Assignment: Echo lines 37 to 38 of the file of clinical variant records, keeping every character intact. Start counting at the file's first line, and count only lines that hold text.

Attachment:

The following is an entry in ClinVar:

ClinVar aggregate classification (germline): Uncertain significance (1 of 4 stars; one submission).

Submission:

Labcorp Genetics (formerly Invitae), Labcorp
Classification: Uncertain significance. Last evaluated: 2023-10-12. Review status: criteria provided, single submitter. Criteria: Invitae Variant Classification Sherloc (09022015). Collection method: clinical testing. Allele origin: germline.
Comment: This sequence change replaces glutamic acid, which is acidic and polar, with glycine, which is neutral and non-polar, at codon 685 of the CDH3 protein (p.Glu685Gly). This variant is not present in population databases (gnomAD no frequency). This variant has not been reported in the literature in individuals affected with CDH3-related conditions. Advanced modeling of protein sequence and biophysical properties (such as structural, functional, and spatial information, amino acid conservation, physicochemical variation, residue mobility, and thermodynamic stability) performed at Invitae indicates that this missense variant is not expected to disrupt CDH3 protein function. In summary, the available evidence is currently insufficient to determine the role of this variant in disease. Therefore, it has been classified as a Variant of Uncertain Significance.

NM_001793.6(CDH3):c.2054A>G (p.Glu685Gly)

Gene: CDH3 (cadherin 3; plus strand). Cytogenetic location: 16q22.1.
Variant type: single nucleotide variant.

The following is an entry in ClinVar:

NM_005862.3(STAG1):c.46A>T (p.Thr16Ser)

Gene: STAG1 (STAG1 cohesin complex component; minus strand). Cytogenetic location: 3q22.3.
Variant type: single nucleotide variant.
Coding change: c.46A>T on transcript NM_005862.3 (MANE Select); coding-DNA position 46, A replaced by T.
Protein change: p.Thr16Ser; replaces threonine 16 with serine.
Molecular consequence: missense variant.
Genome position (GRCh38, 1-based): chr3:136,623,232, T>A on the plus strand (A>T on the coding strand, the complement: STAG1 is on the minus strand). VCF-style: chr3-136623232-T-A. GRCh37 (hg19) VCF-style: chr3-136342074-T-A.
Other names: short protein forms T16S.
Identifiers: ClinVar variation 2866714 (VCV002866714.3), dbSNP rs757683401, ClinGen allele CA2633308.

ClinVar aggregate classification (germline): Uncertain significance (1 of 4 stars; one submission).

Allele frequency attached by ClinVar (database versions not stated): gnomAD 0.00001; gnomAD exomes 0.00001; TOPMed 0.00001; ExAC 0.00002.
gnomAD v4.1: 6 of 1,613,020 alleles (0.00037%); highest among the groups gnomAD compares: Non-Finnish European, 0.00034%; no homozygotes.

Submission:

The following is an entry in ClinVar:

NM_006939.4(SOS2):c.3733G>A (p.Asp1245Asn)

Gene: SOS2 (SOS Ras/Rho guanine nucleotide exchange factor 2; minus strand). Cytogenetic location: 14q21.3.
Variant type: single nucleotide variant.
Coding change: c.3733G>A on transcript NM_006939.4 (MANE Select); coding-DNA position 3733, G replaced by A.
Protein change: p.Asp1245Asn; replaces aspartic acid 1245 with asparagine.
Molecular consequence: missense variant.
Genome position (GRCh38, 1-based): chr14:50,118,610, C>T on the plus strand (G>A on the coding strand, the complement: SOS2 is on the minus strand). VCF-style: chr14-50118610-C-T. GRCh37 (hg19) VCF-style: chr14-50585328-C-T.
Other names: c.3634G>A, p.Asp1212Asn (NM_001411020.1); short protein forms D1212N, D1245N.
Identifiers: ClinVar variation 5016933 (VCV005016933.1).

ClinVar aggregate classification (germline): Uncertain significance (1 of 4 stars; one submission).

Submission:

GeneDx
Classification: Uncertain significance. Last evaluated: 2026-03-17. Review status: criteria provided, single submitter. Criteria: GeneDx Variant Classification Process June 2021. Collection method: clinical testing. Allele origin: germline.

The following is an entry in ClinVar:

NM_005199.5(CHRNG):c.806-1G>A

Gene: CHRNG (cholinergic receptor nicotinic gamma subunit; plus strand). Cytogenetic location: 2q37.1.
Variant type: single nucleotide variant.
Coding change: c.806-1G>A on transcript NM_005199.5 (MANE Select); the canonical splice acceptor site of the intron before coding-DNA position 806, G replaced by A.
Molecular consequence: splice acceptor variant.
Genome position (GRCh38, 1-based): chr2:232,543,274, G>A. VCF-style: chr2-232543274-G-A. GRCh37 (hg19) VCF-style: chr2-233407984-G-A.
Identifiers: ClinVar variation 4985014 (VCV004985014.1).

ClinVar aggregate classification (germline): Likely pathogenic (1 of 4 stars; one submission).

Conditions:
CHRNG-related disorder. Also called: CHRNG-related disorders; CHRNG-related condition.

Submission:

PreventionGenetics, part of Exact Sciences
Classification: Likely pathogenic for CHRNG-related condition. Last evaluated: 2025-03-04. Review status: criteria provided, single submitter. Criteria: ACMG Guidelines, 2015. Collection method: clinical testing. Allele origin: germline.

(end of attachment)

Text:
Classification: Uncertain significance. Last evaluated: 2026-03-17. Review status: criteria provided, single submitter. Criteria: GeneDx Variant Classification Process June 2021. Collection method: clinical testing. Allele origin: germline.

The following is an entry in ClinVar: